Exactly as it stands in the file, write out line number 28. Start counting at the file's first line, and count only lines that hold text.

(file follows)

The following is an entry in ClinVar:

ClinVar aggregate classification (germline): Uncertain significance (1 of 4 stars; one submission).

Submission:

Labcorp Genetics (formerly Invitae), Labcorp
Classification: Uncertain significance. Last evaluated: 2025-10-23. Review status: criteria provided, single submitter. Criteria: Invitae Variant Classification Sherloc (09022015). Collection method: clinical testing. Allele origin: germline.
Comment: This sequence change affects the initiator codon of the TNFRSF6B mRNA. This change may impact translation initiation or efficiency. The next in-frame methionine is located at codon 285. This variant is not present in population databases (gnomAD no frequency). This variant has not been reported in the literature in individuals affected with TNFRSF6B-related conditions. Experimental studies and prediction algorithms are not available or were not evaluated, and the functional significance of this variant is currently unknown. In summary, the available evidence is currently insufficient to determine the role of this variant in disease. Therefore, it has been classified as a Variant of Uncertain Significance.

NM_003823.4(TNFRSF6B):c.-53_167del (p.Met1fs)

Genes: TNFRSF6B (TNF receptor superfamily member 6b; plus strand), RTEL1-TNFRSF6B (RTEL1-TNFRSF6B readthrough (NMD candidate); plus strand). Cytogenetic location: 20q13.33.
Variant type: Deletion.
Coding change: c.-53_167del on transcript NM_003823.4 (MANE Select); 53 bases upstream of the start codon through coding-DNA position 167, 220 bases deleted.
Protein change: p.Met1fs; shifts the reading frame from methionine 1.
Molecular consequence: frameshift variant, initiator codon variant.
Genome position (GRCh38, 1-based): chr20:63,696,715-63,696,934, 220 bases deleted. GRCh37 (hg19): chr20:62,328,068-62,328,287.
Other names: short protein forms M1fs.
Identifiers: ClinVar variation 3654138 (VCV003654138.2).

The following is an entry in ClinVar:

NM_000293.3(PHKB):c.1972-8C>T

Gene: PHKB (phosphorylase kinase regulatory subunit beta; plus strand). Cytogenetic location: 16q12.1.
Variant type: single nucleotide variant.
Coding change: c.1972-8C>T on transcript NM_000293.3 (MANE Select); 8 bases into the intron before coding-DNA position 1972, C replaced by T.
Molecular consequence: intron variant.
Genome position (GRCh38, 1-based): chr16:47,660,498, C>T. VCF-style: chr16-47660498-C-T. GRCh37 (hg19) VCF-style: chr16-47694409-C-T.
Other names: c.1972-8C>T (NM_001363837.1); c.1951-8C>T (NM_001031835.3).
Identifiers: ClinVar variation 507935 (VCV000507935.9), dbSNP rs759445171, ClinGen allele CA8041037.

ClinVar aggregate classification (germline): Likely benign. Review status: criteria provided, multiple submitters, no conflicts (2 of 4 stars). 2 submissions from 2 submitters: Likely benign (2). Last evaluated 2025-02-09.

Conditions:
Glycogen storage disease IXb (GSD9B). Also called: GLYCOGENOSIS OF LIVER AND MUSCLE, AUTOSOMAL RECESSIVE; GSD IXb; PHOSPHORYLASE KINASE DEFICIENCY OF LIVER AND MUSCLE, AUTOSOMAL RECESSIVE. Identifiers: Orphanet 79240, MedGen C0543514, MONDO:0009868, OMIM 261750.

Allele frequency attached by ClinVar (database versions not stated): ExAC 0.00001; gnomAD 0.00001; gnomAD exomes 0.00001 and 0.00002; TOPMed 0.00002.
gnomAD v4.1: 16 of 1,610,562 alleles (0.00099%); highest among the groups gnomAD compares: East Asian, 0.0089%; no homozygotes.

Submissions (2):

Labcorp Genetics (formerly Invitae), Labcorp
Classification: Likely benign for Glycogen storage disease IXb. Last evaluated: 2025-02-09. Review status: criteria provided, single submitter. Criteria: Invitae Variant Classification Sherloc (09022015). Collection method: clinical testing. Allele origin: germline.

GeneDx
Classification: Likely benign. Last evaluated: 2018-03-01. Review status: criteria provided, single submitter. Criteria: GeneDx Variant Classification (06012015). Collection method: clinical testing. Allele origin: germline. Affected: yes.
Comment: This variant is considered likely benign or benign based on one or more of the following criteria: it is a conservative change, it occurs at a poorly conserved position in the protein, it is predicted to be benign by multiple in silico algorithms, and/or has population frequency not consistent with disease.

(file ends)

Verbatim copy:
Allele frequency attached by ClinVar (database versions not stated): ExAC 0.00001; gnomAD 0.00001; gnomAD exomes 0.00001 and 0.00002; TOPMed 0.00002.